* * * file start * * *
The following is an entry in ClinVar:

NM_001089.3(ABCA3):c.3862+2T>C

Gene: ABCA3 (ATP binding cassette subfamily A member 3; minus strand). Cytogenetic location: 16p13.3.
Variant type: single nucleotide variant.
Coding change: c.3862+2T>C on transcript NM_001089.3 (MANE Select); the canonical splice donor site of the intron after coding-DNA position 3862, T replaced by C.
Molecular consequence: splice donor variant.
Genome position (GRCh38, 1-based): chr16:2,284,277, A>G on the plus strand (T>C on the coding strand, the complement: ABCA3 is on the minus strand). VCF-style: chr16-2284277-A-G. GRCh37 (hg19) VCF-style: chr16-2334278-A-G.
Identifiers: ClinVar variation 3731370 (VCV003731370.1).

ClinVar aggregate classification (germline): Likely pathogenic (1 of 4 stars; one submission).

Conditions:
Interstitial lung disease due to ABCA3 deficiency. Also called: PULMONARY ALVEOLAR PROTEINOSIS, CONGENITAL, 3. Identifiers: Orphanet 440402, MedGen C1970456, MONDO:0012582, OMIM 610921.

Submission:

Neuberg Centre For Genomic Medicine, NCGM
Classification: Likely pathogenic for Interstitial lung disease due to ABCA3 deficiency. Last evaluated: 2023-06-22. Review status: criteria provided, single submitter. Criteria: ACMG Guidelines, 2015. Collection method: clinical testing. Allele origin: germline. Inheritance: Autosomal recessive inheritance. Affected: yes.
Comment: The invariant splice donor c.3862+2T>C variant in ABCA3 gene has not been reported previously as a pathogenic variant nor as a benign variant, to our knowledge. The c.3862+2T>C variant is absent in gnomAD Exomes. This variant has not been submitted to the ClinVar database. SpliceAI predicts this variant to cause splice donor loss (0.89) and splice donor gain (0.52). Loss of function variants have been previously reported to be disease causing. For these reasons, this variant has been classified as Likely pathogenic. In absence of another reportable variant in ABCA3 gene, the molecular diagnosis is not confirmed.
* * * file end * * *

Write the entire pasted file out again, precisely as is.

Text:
The following is an entry in ClinVar:

NM_001089.3(ABCA3):c.3862+2T>C

Gene: ABCA3 (ATP binding cassette subfamily A member 3; minus strand). Cytogenetic location: 16p13.3.
Variant type: single nucleotide variant.
Coding change: c.3862+2T>C on transcript NM_001089.3 (MANE Select); the canonical splice donor site of the intron after coding-DNA position 3862, T replaced by C.
Molecular consequence: splice donor variant.
Genome position (GRCh38, 1-based): chr16:2,284,277, A>G on the plus strand (T>C on the coding strand, the complement: ABCA3 is on the minus strand). VCF-style: chr16-2284277-A-G. GRCh37 (hg19) VCF-style: chr16-2334278-A-G.
Identifiers: ClinVar variation 3731370 (VCV003731370.1).

ClinVar aggregate classification (germline): Likely pathogenic (1 of 4 stars; one submission).

Conditions:
Interstitial lung disease due to ABCA3 deficiency. Also called: PULMONARY ALVEOLAR PROTEINOSIS, CONGENITAL, 3. Identifiers: Orphanet 440402, MedGen C1970456, MONDO:0012582, OMIM 610921.

Submission:

Neuberg Centre For Genomic Medicine, NCGM
Classification: Likely pathogenic for Interstitial lung disease due to ABCA3 deficiency. Last evaluated: 2023-06-22. Review status: criteria provided, single submitter. Criteria: ACMG Guidelines, 2015. Collection method: clinical testing. Allele origin: germline. Inheritance: Autosomal recessive inheritance. Affected: yes.
Comment: The invariant splice donor c.3862+2T>C variant in ABCA3 gene has not been reported previously as a pathogenic variant nor as a benign variant, to our knowledge. The c.3862+2T>C variant is absent in gnomAD Exomes. This variant has not been submitted to the ClinVar database. SpliceAI predicts this variant to cause splice donor loss (0.89) and splice donor gain (0.52). Loss of function variants have been previously reported to be disease causing. For these reasons, this variant has been classified as Likely pathogenic. In absence of another reportable variant in ABCA3 gene, the molecular diagnosis is not confirmed.